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Present: Ennis and. Shaw JJ.ABANCHIHAMY v. PETER.
567—P. C. Tang alia, 7,555.
Magistrate also District Judgcr—Magistrate deciding to try case summarilyas District., Judge under- section 152 (3),. Criminal Procedure Code,before , recording complainant's evidence, as required by section'149—Criminal procedure Code} s. 425.
„• Where & Magistrate.: who was also District Judge, decided totry a ease summarily as District Judge under section 152 (8) of theCriminal Procedure Code before taking down the complainant'sevidence as required "by- section 149,—>.-•
Held, that 'the irregularity was not fatal, but that it was onewhich conld be cured under section'425. ■
facts appear fromthe judgment.J. S. J ay award ene, .for the appellant.
July 22, 1918. Ennis J.—
This is an appeal from a conviction tinder section 34S: of the.:Penal Code and a fine of Rs. 100. It was asserted that, the Magia- 'trate had exercised powers under section 152 (3) .of the "Criminal
Abon-chi-tutmy v, Peter
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Procedure Code on a report by the police, and without hearing anyevidence as required by section 149. The case has been reservedby my brother for the consideration of two Judges on account of thedecisions in Heyzer v. James Silva 1 and Mohamado v. Aponsu,2 andfurther the opinion of Went J., in the case of Silva v. Silvaf3that the formulation of an opinion by the Magistrate that the casewas one which might properly be tried summarily, was a conditionprecedent to the trial, without which the Magistrate had no juris-diction.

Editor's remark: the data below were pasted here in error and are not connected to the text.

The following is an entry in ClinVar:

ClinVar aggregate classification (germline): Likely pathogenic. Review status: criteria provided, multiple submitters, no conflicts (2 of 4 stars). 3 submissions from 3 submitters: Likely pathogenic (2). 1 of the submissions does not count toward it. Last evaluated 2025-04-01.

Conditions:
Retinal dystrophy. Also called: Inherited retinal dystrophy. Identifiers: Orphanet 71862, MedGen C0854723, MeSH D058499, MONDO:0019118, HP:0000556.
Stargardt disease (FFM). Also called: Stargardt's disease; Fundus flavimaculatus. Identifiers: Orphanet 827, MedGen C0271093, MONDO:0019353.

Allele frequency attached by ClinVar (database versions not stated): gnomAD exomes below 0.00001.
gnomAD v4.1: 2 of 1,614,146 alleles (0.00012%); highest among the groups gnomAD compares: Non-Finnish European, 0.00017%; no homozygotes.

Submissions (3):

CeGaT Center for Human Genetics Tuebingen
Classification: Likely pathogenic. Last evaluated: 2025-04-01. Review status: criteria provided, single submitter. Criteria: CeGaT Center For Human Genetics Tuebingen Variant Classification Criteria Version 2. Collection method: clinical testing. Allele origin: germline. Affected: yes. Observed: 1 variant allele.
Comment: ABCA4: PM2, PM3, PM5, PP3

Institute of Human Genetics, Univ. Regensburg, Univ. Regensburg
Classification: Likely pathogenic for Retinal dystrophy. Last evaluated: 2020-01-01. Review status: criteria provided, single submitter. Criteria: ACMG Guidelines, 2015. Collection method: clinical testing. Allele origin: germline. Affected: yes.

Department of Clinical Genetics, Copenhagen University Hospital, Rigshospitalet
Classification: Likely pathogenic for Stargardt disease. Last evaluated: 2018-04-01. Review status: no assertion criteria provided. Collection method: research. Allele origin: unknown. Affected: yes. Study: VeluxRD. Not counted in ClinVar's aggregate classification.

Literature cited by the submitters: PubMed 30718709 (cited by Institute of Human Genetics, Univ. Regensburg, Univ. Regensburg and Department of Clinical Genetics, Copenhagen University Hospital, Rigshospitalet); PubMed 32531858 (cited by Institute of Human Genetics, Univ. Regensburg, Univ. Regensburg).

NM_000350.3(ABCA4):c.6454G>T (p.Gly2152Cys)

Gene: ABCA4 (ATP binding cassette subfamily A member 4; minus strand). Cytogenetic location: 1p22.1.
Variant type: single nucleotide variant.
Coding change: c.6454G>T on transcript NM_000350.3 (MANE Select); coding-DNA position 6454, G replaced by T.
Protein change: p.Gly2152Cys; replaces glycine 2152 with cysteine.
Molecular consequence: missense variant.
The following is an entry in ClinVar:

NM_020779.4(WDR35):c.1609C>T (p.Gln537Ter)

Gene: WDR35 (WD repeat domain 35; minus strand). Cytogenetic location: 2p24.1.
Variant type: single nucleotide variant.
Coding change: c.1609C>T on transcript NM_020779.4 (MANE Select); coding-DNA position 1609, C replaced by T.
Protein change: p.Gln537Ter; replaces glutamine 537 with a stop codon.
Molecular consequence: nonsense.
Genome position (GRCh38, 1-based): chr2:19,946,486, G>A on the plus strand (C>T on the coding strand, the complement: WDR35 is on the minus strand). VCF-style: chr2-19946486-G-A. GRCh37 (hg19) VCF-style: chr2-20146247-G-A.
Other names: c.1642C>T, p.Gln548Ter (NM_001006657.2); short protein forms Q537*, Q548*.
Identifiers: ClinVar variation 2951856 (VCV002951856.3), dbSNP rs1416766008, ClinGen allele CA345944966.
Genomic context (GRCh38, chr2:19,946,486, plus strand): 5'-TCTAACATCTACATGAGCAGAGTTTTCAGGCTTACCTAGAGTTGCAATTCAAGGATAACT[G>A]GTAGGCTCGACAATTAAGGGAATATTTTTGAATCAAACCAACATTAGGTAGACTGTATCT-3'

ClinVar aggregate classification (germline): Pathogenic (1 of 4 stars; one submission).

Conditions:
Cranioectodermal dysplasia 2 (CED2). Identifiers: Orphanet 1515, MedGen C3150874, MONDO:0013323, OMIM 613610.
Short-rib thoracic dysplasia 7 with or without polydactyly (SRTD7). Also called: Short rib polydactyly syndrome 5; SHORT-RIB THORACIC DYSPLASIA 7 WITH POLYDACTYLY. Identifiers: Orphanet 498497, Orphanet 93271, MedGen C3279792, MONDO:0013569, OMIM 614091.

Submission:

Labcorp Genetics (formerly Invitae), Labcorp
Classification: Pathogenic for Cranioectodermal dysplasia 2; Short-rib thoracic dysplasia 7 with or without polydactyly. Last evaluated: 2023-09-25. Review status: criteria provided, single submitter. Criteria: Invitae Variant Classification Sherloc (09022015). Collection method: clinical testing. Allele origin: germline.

The question is, whether this irregularity is a fatal one, or onewhich comes within the scope of section 425 of the Criminal ProcedureCode, or is, in fact, really a cage of irregularity which does not occa-sion a failure of justice. In this particular case it has not been shown,without question, that the Magistrate took no evidence, but I donot think it is necessary to send it back for inquiry on the point, asI am of opinion that in any event the irregularity is one curableunder section 425. It seems to me that in these cases it is very.largely a question of fact, and if it is clear from the evidence of the*complainant, subsequently recorded, that the Magistrate can cometo no other conclusion than that the case was one fit and proper forsummary trial, there has been no failure of justice. This caseappears to be such, and for that reason I am of opinion that theproceedings are not vitiated by the Magistrate having decidedto try it summarily before taking evidence, if, in fact, he adoptedthat course.
I agree. I felt some doubt as to the correctness of the opinionI expressed in the case of Mohamado v. Aponsu (supra) that the irregu-larity committed by the Magistrate, in deciding to try the casesummarily before taking the complainant’s evidence, coulcl not becured under section 425 of the Criminal Procedure Code. Myexpression of opinion in that case was an obiter dictum,, because Icame to the conclusion that, for other reasons, the case was not onewhich the Magistrate ought to have tried summarily. In expressingthe opinion I did, I followed the case of Heyzer v. James Silva (supra)decided by Wood Benton C.J., who in a similar case expressed theopinion that the irregularity was a fatal irregularity. I am notaltogether sure that the late Chief Justice was considering whetherthe irregularity could or could not be cured under the provisions ofsection 425, and no mention of that section is made by him in hisjudgment. But whether it is so intended or not, I agree with mybrother Ennis that this is riot necessarily a fatal irregularity, andin the present case it is one which has occasioned no failure of justice.The appeal should consequently be dismissed.
• Appeal dismissed.
1 (1915) 1 C. W. R. 136.* (1915) 1 C. W. R. 170..
9 (1904) 7 N. L. R. 182.
ABANCHIHAMY v. PERERA